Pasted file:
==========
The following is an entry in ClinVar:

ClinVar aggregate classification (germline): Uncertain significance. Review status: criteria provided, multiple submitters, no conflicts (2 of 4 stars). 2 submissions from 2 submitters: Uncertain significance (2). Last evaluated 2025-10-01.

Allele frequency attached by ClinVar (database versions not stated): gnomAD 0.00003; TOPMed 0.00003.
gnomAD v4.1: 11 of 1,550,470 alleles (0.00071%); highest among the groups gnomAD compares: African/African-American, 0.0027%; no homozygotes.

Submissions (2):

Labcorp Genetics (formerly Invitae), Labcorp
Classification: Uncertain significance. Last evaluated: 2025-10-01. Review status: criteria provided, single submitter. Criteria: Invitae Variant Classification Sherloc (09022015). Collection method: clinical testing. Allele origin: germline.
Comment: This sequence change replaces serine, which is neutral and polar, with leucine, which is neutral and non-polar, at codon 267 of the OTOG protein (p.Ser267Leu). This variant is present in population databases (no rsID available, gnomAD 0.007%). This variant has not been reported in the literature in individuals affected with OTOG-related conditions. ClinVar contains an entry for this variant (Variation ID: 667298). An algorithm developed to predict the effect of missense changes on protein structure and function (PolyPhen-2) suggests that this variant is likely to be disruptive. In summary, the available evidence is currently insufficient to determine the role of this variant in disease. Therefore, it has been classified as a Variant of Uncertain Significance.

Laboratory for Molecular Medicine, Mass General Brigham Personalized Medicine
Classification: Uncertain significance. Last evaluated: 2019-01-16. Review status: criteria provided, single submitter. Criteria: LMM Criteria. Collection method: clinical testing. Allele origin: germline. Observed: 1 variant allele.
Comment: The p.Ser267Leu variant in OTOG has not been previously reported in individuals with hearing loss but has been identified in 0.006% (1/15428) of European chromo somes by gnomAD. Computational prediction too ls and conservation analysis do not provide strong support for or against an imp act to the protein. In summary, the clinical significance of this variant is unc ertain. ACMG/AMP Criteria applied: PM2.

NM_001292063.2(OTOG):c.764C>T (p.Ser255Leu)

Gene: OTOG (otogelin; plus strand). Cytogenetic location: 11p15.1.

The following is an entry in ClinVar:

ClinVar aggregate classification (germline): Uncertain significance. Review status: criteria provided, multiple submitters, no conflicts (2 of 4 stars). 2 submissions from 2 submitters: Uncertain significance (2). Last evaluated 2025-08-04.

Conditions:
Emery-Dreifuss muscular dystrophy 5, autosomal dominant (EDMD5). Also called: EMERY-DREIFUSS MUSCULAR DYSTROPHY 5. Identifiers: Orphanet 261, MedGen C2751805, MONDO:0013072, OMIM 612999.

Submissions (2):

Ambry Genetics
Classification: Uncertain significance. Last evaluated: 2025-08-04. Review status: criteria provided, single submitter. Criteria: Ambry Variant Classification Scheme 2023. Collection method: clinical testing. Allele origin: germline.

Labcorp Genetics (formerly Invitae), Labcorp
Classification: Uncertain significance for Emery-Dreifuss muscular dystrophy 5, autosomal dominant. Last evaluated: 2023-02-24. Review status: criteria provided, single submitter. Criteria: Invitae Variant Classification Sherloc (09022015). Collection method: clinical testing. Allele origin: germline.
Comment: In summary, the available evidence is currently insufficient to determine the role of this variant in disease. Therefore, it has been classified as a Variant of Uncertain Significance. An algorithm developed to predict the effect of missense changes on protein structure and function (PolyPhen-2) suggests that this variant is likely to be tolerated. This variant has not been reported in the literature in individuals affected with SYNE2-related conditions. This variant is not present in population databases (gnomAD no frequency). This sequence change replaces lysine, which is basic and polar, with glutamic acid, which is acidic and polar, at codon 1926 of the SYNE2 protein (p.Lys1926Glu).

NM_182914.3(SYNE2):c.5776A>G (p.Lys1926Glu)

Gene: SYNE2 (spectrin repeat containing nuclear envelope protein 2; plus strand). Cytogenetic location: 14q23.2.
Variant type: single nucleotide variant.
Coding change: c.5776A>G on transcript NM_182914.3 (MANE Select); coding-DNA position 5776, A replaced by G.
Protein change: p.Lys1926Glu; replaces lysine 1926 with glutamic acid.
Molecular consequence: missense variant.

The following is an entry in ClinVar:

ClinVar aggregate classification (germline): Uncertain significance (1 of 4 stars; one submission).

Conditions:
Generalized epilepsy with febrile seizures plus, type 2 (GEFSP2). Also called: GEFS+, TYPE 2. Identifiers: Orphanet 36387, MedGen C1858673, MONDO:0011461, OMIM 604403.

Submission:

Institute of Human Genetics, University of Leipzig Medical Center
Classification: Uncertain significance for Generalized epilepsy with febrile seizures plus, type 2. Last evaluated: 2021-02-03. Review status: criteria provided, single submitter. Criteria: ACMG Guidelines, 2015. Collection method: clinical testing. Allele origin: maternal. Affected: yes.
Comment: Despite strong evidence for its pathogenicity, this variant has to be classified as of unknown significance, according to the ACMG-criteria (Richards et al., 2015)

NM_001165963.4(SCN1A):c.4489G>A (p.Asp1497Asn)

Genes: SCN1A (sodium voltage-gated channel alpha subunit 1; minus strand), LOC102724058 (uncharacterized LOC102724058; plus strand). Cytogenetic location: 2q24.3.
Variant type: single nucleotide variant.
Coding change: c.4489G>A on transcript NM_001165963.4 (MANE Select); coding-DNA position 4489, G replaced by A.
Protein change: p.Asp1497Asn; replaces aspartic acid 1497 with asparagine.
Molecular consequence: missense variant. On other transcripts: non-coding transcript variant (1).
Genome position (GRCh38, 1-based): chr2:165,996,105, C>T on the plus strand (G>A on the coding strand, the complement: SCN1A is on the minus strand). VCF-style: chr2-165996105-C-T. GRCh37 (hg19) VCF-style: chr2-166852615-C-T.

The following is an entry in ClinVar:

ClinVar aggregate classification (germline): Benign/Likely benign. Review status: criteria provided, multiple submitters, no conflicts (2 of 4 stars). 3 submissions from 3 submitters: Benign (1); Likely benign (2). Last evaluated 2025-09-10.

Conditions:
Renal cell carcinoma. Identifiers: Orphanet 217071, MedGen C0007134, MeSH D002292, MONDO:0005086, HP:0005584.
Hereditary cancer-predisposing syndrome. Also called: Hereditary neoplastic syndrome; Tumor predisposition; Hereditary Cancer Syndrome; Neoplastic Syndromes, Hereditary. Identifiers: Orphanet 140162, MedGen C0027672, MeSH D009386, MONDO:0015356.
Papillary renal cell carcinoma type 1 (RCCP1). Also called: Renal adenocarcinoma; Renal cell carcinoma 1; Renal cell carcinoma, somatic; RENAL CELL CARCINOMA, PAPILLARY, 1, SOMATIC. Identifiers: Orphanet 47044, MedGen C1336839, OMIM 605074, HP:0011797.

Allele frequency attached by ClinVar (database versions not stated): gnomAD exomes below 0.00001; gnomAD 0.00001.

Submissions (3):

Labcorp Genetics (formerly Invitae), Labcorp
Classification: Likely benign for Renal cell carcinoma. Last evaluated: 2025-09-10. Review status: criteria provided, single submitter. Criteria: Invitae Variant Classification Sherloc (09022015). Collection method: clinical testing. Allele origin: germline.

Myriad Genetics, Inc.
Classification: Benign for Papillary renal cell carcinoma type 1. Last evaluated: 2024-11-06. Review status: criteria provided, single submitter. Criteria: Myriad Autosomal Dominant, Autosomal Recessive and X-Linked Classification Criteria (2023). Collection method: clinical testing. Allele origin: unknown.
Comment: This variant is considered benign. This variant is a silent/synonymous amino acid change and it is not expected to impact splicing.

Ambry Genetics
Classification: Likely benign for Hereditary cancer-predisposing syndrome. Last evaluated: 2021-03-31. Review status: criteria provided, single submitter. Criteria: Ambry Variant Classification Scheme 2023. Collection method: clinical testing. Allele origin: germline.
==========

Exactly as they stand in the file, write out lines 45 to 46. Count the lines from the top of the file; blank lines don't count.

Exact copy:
The following is an entry in ClinVar:

ClinVar aggregate classification (germline): Benign/Likely benign. Review status: criteria provided, multiple submitters, no conflicts (2 of 4 stars). 3 submissions from 3 submitters: Benign (1); Likely benign (2). Last evaluated 2025-09-10.